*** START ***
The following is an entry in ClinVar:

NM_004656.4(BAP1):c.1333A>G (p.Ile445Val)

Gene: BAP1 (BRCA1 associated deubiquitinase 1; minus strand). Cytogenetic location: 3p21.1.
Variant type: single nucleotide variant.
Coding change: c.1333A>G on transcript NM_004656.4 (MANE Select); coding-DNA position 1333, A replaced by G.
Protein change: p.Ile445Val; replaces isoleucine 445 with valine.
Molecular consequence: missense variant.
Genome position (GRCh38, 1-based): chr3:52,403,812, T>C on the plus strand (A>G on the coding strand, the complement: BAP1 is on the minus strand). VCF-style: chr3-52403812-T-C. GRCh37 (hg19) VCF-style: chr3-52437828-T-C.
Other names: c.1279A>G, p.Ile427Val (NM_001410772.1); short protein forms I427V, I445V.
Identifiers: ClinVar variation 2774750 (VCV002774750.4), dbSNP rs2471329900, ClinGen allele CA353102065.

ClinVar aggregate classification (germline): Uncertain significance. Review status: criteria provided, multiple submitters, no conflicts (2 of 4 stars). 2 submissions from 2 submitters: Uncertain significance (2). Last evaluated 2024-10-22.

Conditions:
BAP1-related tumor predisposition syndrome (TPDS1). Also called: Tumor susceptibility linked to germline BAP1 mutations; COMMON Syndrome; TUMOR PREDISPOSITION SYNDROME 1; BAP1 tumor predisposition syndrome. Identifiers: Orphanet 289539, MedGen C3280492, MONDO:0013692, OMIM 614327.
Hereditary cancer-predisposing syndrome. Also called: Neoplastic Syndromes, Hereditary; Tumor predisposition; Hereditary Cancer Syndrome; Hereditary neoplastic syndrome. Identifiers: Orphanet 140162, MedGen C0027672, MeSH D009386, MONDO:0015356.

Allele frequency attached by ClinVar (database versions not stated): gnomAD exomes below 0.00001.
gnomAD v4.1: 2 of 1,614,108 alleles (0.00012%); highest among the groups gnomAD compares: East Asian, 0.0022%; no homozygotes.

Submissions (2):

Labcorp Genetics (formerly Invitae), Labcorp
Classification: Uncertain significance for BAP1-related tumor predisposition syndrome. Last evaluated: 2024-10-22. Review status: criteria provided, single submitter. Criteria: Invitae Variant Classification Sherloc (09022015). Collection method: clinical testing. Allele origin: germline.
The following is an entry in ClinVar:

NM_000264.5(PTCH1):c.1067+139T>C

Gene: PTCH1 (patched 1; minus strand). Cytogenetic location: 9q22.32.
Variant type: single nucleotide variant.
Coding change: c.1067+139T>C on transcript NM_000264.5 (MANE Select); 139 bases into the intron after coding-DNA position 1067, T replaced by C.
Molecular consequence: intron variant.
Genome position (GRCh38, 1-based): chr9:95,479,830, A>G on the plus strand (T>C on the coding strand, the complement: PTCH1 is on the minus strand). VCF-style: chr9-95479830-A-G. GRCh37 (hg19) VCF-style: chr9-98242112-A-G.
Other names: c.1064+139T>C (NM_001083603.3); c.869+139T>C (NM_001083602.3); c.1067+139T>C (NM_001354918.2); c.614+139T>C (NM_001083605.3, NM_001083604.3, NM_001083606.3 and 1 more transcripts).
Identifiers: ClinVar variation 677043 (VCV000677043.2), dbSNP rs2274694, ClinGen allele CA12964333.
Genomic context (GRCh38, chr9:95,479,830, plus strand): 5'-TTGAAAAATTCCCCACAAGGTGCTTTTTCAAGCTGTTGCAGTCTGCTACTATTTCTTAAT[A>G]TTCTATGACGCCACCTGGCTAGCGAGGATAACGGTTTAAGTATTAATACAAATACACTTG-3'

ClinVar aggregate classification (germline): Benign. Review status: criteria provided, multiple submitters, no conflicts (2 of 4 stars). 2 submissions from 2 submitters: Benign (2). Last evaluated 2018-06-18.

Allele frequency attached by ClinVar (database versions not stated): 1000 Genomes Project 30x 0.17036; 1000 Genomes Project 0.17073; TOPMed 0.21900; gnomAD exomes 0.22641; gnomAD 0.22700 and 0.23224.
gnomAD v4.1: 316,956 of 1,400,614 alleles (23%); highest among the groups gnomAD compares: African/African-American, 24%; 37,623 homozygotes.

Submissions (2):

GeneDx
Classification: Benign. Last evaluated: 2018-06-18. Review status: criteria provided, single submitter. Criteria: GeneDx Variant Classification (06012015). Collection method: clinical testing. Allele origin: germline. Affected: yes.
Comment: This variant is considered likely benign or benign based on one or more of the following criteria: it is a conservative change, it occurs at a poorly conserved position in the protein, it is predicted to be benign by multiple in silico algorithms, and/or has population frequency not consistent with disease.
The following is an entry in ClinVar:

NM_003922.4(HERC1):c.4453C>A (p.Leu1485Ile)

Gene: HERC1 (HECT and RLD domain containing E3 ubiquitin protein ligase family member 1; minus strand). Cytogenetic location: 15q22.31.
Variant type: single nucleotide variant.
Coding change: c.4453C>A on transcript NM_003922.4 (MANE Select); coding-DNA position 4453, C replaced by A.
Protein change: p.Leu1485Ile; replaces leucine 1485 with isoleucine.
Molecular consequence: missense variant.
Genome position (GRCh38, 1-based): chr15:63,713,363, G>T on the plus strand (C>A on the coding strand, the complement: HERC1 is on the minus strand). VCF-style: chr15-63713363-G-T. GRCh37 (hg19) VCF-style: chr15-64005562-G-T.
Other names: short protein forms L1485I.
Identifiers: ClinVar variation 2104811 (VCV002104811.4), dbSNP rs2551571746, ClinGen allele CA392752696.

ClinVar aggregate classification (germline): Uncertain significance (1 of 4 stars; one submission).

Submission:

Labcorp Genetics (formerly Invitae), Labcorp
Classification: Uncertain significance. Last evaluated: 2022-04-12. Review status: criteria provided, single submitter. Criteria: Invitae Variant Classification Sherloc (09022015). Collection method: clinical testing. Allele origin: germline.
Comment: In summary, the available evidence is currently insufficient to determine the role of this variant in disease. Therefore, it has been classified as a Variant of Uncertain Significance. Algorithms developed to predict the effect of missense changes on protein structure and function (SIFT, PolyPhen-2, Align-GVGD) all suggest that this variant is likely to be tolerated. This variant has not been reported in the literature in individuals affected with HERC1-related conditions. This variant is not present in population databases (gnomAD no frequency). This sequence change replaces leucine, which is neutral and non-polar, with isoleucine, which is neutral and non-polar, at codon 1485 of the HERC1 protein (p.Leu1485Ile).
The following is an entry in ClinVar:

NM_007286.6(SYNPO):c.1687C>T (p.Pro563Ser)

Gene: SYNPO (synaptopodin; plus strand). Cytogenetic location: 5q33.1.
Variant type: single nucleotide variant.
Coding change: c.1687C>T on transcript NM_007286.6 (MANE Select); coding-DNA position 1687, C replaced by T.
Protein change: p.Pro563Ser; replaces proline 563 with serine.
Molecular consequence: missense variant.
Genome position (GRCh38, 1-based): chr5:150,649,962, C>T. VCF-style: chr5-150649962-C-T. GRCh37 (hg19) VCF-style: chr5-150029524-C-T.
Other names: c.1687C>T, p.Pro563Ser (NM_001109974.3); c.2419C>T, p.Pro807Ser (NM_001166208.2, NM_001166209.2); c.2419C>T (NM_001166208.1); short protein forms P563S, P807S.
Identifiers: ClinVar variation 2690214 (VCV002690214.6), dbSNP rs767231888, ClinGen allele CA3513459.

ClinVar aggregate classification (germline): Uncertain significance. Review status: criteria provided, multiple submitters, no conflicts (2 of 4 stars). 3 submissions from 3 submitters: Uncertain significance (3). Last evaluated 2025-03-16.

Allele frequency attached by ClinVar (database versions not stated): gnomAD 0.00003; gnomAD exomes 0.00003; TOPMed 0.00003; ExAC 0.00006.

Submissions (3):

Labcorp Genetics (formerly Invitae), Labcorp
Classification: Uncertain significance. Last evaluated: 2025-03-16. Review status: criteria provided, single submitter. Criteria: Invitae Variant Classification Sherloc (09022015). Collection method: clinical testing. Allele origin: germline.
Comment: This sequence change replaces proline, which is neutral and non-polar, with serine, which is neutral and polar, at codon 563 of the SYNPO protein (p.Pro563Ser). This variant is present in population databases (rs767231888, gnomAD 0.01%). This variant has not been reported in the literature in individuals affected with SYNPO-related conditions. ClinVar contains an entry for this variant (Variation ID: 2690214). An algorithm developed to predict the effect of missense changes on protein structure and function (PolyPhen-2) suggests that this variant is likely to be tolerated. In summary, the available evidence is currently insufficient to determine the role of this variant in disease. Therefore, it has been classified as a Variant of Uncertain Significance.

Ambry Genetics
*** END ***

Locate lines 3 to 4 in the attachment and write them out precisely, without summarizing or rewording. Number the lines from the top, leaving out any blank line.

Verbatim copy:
Gene: BAP1 (BRCA1 associated deubiquitinase 1; minus strand). Cytogenetic location: 3p21.1.
Variant type: single nucleotide variant.